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  • Multidisciplinary management of craniosynostosis in school kids and adolescents.

    Final Number:
    1352

    Authors:
    Petra Margarete Klinge MD; Helena O. Taylor MD; Jerrold L. Boxerman; Stephen R. Sullivan

    Study Design:
    Clinical Trial

    Subject Category:

    Meeting: Congress of Neurological Surgeons 2014 Annual Meeting

    Introduction: Cranial remodeling for craniosynostosis is typically undertaken within the first year-of-life while the benefits of delayed surgical intervention for older patients are poorly characterized. We present a consecutive single center series of patients, which presented after one year-of-age with uncorrected craniosynostosis.

    Methods: This retrospective study includes nine children; age at presentation was 6.6 years (range 4-17 years). Type of craniosynostosis, medical history, surgical findings, developmental abnormalities, ophthalmologic findings and clinical course were reviewed.

    Results: Seven of nine patients presented with developmental delay and decline in school grades and did show significantly impaired neurocognitive function. Four patients presented with daily non-focal headaches. With the exception of the 17 yo male patient with pan suture synostosis, none of the patients were noted to have papilledema. On imaging, three patients presented with Chiari malformation w/wo syringohydromyelia. Preoperative ICP monitoring revealed significant elevated ICP with A- and B-wave activity overnight in the 17 yo male with pan suture synostosis, who had a history of Chiari decompression at the age of 11. Two of the cases with associated Chiari required a posterior fossa decompression (w/o cranial vault remodeling). Five of the patients underwent posterior cranial vault remodeling applying a split calvarial bone graft cranioplasty technique. Two of those patients had intraoperative intracranial pressure monitoring, which revealed moderate pressure elevation in one. There were no peri- or postoperative complications, including infection or residual bony defects at a follow-up period of 3 years. 2/4 patients who preoperatively presented with headaches experienced improvement, one after Chiari decompression and one after posterior cranial vault remodeling.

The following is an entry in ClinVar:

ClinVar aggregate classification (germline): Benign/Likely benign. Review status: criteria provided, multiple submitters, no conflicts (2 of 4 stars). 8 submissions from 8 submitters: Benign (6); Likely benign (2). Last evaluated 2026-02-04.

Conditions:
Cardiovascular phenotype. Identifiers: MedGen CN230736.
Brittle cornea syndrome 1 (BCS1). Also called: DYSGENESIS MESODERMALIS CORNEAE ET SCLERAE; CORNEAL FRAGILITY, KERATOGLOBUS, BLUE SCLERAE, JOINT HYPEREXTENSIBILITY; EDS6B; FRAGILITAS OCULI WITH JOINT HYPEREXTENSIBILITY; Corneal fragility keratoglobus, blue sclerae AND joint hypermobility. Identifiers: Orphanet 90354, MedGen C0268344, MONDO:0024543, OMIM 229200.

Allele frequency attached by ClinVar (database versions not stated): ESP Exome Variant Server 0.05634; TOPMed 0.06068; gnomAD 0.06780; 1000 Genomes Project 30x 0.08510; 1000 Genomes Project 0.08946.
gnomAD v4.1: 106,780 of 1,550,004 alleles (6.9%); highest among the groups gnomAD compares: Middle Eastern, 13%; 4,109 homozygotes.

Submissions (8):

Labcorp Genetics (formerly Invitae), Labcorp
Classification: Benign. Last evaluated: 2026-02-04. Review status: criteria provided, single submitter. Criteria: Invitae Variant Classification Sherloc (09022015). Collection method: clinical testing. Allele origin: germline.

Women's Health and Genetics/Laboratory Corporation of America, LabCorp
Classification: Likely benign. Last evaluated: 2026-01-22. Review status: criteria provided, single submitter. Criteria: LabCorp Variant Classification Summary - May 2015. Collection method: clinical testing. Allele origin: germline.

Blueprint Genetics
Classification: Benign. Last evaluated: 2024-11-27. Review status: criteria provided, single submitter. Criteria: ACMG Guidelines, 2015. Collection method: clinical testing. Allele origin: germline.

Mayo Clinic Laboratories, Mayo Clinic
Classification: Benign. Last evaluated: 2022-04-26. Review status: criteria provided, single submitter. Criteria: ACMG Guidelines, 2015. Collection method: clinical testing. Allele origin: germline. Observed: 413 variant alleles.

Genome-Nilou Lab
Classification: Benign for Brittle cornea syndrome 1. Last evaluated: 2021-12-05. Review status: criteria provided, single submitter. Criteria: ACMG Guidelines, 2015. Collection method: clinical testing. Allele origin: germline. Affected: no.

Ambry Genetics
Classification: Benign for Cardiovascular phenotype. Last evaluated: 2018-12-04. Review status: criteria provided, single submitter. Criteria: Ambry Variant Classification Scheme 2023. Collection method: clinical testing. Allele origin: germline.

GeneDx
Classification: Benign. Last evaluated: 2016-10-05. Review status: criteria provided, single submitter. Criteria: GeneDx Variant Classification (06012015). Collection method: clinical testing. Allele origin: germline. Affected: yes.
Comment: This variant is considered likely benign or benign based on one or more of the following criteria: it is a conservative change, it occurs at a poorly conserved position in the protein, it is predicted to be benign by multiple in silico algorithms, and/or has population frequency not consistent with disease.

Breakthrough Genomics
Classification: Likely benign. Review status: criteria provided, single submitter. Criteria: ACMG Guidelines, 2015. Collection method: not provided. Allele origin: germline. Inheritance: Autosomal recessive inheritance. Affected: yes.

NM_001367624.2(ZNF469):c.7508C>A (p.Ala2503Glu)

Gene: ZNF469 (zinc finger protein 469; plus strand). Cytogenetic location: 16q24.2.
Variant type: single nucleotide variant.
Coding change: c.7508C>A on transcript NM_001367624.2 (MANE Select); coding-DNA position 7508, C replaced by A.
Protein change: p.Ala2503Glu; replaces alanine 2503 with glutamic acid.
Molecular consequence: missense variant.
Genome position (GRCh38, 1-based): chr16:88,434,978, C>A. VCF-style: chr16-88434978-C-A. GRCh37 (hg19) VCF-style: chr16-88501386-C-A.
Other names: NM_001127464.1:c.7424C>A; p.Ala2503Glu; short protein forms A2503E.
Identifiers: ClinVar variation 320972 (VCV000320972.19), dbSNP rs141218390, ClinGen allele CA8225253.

Conclusions: Our findings suggest that children who present with uncorrected craniosynostosis associated with headache, developmental delay, or Chiari malformation benefit from cranial reconstruction. Prospective studies are warranted to prove the impact of surgery on neurological improvement.

    Patient Care: Patients above the age of one year may benefit from surgical treatement of uncorrected craniosynostosis.

    Learning Objectives: A better understanding of surgical treatment for uncorrected cranioplasty.

    References:

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